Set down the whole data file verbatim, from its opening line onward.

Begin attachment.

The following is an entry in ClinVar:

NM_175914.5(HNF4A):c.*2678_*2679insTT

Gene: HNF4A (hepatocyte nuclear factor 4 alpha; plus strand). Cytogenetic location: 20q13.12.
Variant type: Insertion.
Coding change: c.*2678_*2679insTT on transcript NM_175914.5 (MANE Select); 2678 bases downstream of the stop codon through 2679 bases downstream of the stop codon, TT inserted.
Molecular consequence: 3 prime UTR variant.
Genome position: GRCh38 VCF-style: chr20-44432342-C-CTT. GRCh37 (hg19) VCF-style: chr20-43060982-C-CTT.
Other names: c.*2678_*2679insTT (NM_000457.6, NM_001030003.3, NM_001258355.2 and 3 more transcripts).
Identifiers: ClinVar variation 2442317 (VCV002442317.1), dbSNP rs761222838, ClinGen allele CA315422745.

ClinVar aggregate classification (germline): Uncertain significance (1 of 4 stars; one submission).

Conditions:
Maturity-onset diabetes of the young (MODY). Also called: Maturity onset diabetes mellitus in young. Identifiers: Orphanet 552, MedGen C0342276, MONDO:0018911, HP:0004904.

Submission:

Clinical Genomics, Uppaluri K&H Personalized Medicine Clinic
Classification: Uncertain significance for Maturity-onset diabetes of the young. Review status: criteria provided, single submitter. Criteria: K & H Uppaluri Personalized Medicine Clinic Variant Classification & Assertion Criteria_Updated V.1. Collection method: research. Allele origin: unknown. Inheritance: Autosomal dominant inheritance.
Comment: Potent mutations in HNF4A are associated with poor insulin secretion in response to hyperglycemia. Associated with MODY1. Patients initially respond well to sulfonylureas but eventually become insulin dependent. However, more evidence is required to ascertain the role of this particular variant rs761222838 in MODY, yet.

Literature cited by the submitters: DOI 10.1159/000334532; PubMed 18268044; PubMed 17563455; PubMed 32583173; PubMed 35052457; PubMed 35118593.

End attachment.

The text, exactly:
The following is an entry in ClinVar:

NM_175914.5(HNF4A):c.*2678_*2679insTT

Gene: HNF4A (hepatocyte nuclear factor 4 alpha; plus strand). Cytogenetic location: 20q13.12.
Variant type: Insertion.
Coding change: c.*2678_*2679insTT on transcript NM_175914.5 (MANE Select); 2678 bases downstream of the stop codon through 2679 bases downstream of the stop codon, TT inserted.
Molecular consequence: 3 prime UTR variant.
Genome position: GRCh38 VCF-style: chr20-44432342-C-CTT. GRCh37 (hg19) VCF-style: chr20-43060982-C-CTT.
Other names: c.*2678_*2679insTT (NM_000457.6, NM_001030003.3, NM_001258355.2 and 3 more transcripts).
Identifiers: ClinVar variation 2442317 (VCV002442317.1), dbSNP rs761222838, ClinGen allele CA315422745.

ClinVar aggregate classification (germline): Uncertain significance (1 of 4 stars; one submission).

Conditions:
Maturity-onset diabetes of the young (MODY). Also called: Maturity onset diabetes mellitus in young. Identifiers: Orphanet 552, MedGen C0342276, MONDO:0018911, HP:0004904.

Submission:

Clinical Genomics, Uppaluri K&H Personalized Medicine Clinic
Classification: Uncertain significance for Maturity-onset diabetes of the young. Review status: criteria provided, single submitter. Criteria: K & H Uppaluri Personalized Medicine Clinic Variant Classification & Assertion Criteria_Updated V.1. Collection method: research. Allele origin: unknown. Inheritance: Autosomal dominant inheritance.
Comment: Potent mutations in HNF4A are associated with poor insulin secretion in response to hyperglycemia. Associated with MODY1. Patients initially respond well to sulfonylureas but eventually become insulin dependent. However, more evidence is required to ascertain the role of this particular variant rs761222838 in MODY, yet.

Literature cited by the submitters: DOI 10.1159/000334532; PubMed 18268044; PubMed 17563455; PubMed 32583173; PubMed 35052457; PubMed 35118593.